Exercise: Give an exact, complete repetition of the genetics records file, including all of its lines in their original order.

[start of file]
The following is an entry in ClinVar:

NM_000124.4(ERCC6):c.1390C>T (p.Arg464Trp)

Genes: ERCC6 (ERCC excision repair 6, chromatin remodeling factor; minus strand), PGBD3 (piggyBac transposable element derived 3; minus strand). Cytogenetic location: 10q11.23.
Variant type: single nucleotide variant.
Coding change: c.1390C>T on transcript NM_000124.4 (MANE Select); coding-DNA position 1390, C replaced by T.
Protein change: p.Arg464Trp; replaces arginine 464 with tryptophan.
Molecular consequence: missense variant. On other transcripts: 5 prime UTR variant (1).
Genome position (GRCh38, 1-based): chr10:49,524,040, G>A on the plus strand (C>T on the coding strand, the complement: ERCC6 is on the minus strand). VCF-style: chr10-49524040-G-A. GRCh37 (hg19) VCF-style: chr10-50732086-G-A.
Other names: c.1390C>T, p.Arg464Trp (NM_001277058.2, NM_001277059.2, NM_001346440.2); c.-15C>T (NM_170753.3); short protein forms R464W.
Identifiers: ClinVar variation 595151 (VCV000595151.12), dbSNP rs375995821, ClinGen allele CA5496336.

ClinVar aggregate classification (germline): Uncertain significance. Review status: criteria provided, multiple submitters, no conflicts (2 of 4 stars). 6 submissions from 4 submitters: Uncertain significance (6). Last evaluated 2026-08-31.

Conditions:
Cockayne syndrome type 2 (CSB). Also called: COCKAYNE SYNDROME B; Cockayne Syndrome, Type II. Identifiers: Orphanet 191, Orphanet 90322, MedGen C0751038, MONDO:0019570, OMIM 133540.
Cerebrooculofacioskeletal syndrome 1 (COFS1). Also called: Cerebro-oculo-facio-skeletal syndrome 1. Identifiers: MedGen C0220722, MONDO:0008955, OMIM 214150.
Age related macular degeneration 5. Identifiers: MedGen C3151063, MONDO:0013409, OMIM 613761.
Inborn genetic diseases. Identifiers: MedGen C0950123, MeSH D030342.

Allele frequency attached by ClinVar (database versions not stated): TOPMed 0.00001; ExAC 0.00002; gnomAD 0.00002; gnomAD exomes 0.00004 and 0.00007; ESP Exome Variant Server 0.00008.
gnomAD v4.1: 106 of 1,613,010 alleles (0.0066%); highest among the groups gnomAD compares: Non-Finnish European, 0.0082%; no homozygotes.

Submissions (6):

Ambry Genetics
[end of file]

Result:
The following is an entry in ClinVar:

NM_000124.4(ERCC6):c.1390C>T (p.Arg464Trp)

Genes: ERCC6 (ERCC excision repair 6, chromatin remodeling factor; minus strand), PGBD3 (piggyBac transposable element derived 3; minus strand). Cytogenetic location: 10q11.23.
Variant type: single nucleotide variant.
Coding change: c.1390C>T on transcript NM_000124.4 (MANE Select); coding-DNA position 1390, C replaced by T.
Protein change: p.Arg464Trp; replaces arginine 464 with tryptophan.
Molecular consequence: missense variant. On other transcripts: 5 prime UTR variant (1).
Genome position (GRCh38, 1-based): chr10:49,524,040, G>A on the plus strand (C>T on the coding strand, the complement: ERCC6 is on the minus strand). VCF-style: chr10-49524040-G-A. GRCh37 (hg19) VCF-style: chr10-50732086-G-A.
Other names: c.1390C>T, p.Arg464Trp (NM_001277058.2, NM_001277059.2, NM_001346440.2); c.-15C>T (NM_170753.3); short protein forms R464W.
Identifiers: ClinVar variation 595151 (VCV000595151.12), dbSNP rs375995821, ClinGen allele CA5496336.

ClinVar aggregate classification (germline): Uncertain significance. Review status: criteria provided, multiple submitters, no conflicts (2 of 4 stars). 6 submissions from 4 submitters: Uncertain significance (6). Last evaluated 2026-08-31.

Conditions:
Cockayne syndrome type 2 (CSB). Also called: COCKAYNE SYNDROME B; Cockayne Syndrome, Type II. Identifiers: Orphanet 191, Orphanet 90322, MedGen C0751038, MONDO:0019570, OMIM 133540.
Cerebrooculofacioskeletal syndrome 1 (COFS1). Also called: Cerebro-oculo-facio-skeletal syndrome 1. Identifiers: MedGen C0220722, MONDO:0008955, OMIM 214150.
Age related macular degeneration 5. Identifiers: MedGen C3151063, MONDO:0013409, OMIM 613761.
Inborn genetic diseases. Identifiers: MedGen C0950123, MeSH D030342.

Allele frequency attached by ClinVar (database versions not stated): TOPMed 0.00001; ExAC 0.00002; gnomAD 0.00002; gnomAD exomes 0.00004 and 0.00007; ESP Exome Variant Server 0.00008.
gnomAD v4.1: 106 of 1,613,010 alleles (0.0066%); highest among the groups gnomAD compares: Non-Finnish European, 0.0082%; no homozygotes.

Submissions (6):

Ambry Genetics